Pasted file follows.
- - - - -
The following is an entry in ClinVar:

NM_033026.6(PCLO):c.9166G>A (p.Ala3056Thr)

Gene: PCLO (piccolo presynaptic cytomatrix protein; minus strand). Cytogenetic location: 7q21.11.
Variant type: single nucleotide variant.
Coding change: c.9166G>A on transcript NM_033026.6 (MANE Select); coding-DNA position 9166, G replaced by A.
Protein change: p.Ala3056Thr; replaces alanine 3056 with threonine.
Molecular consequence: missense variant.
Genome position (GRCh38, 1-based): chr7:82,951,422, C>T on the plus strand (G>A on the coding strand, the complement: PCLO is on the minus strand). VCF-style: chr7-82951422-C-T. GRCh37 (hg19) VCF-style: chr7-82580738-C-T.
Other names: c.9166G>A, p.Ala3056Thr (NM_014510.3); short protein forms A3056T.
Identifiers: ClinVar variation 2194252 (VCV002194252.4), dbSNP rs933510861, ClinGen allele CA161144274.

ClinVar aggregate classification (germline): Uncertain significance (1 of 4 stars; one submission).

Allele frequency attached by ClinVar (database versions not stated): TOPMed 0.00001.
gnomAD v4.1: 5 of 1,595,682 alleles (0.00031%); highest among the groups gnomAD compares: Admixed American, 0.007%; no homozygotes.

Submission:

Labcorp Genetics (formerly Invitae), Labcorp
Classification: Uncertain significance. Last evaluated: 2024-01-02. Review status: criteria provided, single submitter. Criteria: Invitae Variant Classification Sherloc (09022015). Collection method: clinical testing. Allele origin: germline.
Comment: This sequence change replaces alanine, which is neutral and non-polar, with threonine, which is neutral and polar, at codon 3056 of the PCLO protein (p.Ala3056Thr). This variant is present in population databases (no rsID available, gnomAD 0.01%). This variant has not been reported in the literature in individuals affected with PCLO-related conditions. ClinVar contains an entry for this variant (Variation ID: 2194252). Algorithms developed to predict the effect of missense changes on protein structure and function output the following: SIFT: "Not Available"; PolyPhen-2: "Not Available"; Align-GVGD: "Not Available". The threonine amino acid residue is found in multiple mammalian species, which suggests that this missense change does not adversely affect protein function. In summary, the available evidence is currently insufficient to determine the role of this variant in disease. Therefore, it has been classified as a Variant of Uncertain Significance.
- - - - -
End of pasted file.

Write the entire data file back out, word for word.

The following is an entry in ClinVar:

NM_033026.6(PCLO):c.9166G>A (p.Ala3056Thr)

Gene: PCLO (piccolo presynaptic cytomatrix protein; minus strand). Cytogenetic location: 7q21.11.
Variant type: single nucleotide variant.
Coding change: c.9166G>A on transcript NM_033026.6 (MANE Select); coding-DNA position 9166, G replaced by A.
Protein change: p.Ala3056Thr; replaces alanine 3056 with threonine.
Molecular consequence: missense variant.
Genome position (GRCh38, 1-based): chr7:82,951,422, C>T on the plus strand (G>A on the coding strand, the complement: PCLO is on the minus strand). VCF-style: chr7-82951422-C-T. GRCh37 (hg19) VCF-style: chr7-82580738-C-T.
Other names: c.9166G>A, p.Ala3056Thr (NM_014510.3); short protein forms A3056T.
Identifiers: ClinVar variation 2194252 (VCV002194252.4), dbSNP rs933510861, ClinGen allele CA161144274.

ClinVar aggregate classification (germline): Uncertain significance (1 of 4 stars; one submission).

Allele frequency attached by ClinVar (database versions not stated): TOPMed 0.00001.
gnomAD v4.1: 5 of 1,595,682 alleles (0.00031%); highest among the groups gnomAD compares: Admixed American, 0.007%; no homozygotes.

Submission:

Labcorp Genetics (formerly Invitae), Labcorp
Classification: Uncertain significance. Last evaluated: 2024-01-02. Review status: criteria provided, single submitter. Criteria: Invitae Variant Classification Sherloc (09022015). Collection method: clinical testing. Allele origin: germline.
Comment: This sequence change replaces alanine, which is neutral and non-polar, with threonine, which is neutral and polar, at codon 3056 of the PCLO protein (p.Ala3056Thr). This variant is present in population databases (no rsID available, gnomAD 0.01%). This variant has not been reported in the literature in individuals affected with PCLO-related conditions. ClinVar contains an entry for this variant (Variation ID: 2194252). Algorithms developed to predict the effect of missense changes on protein structure and function output the following: SIFT: "Not Available"; PolyPhen-2: "Not Available"; Align-GVGD: "Not Available". The threonine amino acid residue is found in multiple mammalian species, which suggests that this missense change does not adversely affect protein function. In summary, the available evidence is currently insufficient to determine the role of this variant in disease. Therefore, it has been classified as a Variant of Uncertain Significance.